• Edgar Lee McWethy Jr. (1944-1967), United States Army soldier, recipient of the Medal of Honor for his actions in the Vietnam War

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Motto


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Motto



The motto was originally a war cry or slogan. Mottoes first began to be shown with arms in the 14th and 15th centuries, but were not in general use until the 17th century. Thus the oldest coats of arms generally do not include a motto. Mottoes seldom form part of the grant of arms: Under most heraldic authorities, a motto is an optional component of the coat of arms, and can be added to or changed at will; many families have chosen not to display a motto.

Motto: Per mare per terras
Motto Translation: By sea and by land.


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McWethy Family Crest Products


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McWethy Family Crest Products




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See Also


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See Also




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Citations


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Citations



    Other References

    1. Bradford, William. History of Plymouth Plantation 1620-1647 Edited by Samuel Eliot Morrison 2 Volumes. New York: Russell and Russell, 1968. Print.
    2. The Norman People and Their Existing Descendants in the British Dominions and the United States Of America. Baltimore: Genealogical Publishing, 1975. Print. (ISBN 0-8063-0636-X).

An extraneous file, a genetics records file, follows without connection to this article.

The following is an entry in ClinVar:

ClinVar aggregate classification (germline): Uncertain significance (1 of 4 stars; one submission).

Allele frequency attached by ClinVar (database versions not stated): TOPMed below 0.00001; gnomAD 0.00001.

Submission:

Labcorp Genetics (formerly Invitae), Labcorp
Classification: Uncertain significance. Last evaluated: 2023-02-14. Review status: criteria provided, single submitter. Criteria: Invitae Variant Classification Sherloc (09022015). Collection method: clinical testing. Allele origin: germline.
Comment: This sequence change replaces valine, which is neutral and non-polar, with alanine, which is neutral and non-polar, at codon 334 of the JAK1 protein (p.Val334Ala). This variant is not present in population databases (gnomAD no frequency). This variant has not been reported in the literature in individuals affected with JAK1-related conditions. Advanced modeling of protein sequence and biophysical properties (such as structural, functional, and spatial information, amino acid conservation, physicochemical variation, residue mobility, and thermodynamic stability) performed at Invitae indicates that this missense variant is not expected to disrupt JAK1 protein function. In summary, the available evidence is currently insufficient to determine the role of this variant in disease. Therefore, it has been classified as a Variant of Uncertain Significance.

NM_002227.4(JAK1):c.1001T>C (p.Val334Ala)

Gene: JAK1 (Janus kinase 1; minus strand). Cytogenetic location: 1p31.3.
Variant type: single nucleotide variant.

3. Best, Hugh. Debrett's Texas Peerage. New York: Coward-McCann, 1983. Print. (ISBN 069811244X).
    4. Fulton, Alexander. Scotland and Her Tartans: The Romantic Heritage of the Scottish Clans and Families. Godalming: Bramley, 1991. Print. (ISBN 0-86283-880-0).
    5. Browne, James. The History of Scotland it's Highlands, Regiments and Clans 8 Volumes. Edinburgh: Francis A Niccolls & Co, 1909. Print.
    6. Bain, Robert. The Clans and Tartans of Scotland. Glasgow & London: Collins, 1968. Print. (ISBN 000411117-6).
    7. Weis, Frederick Lewis, Walter Lee Sheppard and David Faris. Ancestral Roots of Sixty Colonists Who Came to New England Between 1623 and 1650 7th Edition. Baltimore: Genealogical Publishing, 1992. Print. (ISBN 0806313676).
    8. Black, George F. The Surnames of Scotland Their Origin, Meaning and History. New York: New York Public Library, 1946. Print. (ISBN 0-87104-172-3).
    9. Skordas, Guest. Ed. The Early Settlers of Maryland an Index to Names or Immigrants Complied from Records of Land Patents 1633-1680 in the Hall of Records Annapolis, Maryland. Baltimore: Genealogical Publishing, 1968. Print.
    10. Urquhart, Blair Edition. Tartans The New Compact Study Guide and Identifier. Secauccus, NJ: Chartwell Books, 1994. Print. (ISBN 0-7858-0050-6).
    11. ...

    The McWethy Family Crest was acquired from the Houseofnames.com archives. The McWethy Family Crest was drawn according to heraldic standards based on published blazons. We generally include the oldest published family crest once associated with each surname.

    This page was last modified on 11 December 2016 at 12:54.